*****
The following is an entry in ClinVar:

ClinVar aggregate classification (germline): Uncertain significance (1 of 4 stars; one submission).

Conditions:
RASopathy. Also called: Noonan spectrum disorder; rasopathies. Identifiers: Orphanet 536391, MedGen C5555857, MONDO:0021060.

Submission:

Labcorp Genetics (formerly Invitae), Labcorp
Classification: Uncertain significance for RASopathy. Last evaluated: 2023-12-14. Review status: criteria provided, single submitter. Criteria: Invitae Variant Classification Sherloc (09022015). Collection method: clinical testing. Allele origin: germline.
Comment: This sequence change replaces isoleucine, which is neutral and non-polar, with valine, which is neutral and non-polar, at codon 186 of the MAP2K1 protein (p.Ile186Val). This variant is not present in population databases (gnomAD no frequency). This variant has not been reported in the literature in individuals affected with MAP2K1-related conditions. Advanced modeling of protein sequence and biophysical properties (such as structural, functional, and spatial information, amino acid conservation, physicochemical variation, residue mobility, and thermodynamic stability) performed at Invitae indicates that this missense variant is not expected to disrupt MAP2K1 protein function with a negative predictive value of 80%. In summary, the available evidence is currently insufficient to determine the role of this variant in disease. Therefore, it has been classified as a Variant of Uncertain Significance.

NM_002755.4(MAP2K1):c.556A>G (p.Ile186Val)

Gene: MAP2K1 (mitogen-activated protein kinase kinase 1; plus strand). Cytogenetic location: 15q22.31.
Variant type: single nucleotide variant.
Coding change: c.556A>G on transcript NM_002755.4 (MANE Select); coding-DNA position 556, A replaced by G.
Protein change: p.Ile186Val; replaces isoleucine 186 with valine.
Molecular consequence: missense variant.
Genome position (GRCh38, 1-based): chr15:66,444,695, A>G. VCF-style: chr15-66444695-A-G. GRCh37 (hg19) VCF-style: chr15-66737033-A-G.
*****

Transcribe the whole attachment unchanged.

The following is an entry in ClinVar:

ClinVar aggregate classification (germline): Uncertain significance (1 of 4 stars; one submission).

Conditions:
RASopathy. Also called: Noonan spectrum disorder; rasopathies. Identifiers: Orphanet 536391, MedGen C5555857, MONDO:0021060.

Submission:

Labcorp Genetics (formerly Invitae), Labcorp
Classification: Uncertain significance for RASopathy. Last evaluated: 2023-12-14. Review status: criteria provided, single submitter. Criteria: Invitae Variant Classification Sherloc (09022015). Collection method: clinical testing. Allele origin: germline.
Comment: This sequence change replaces isoleucine, which is neutral and non-polar, with valine, which is neutral and non-polar, at codon 186 of the MAP2K1 protein (p.Ile186Val). This variant is not present in population databases (gnomAD no frequency). This variant has not been reported in the literature in individuals affected with MAP2K1-related conditions. Advanced modeling of protein sequence and biophysical properties (such as structural, functional, and spatial information, amino acid conservation, physicochemical variation, residue mobility, and thermodynamic stability) performed at Invitae indicates that this missense variant is not expected to disrupt MAP2K1 protein function with a negative predictive value of 80%. In summary, the available evidence is currently insufficient to determine the role of this variant in disease. Therefore, it has been classified as a Variant of Uncertain Significance.

NM_002755.4(MAP2K1):c.556A>G (p.Ile186Val)

Gene: MAP2K1 (mitogen-activated protein kinase kinase 1; plus strand). Cytogenetic location: 15q22.31.
Variant type: single nucleotide variant.
Coding change: c.556A>G on transcript NM_002755.4 (MANE Select); coding-DNA position 556, A replaced by G.
Protein change: p.Ile186Val; replaces isoleucine 186 with valine.
Molecular consequence: missense variant.
Genome position (GRCh38, 1-based): chr15:66,444,695, A>G. VCF-style: chr15-66444695-A-G. GRCh37 (hg19) VCF-style: chr15-66737033-A-G.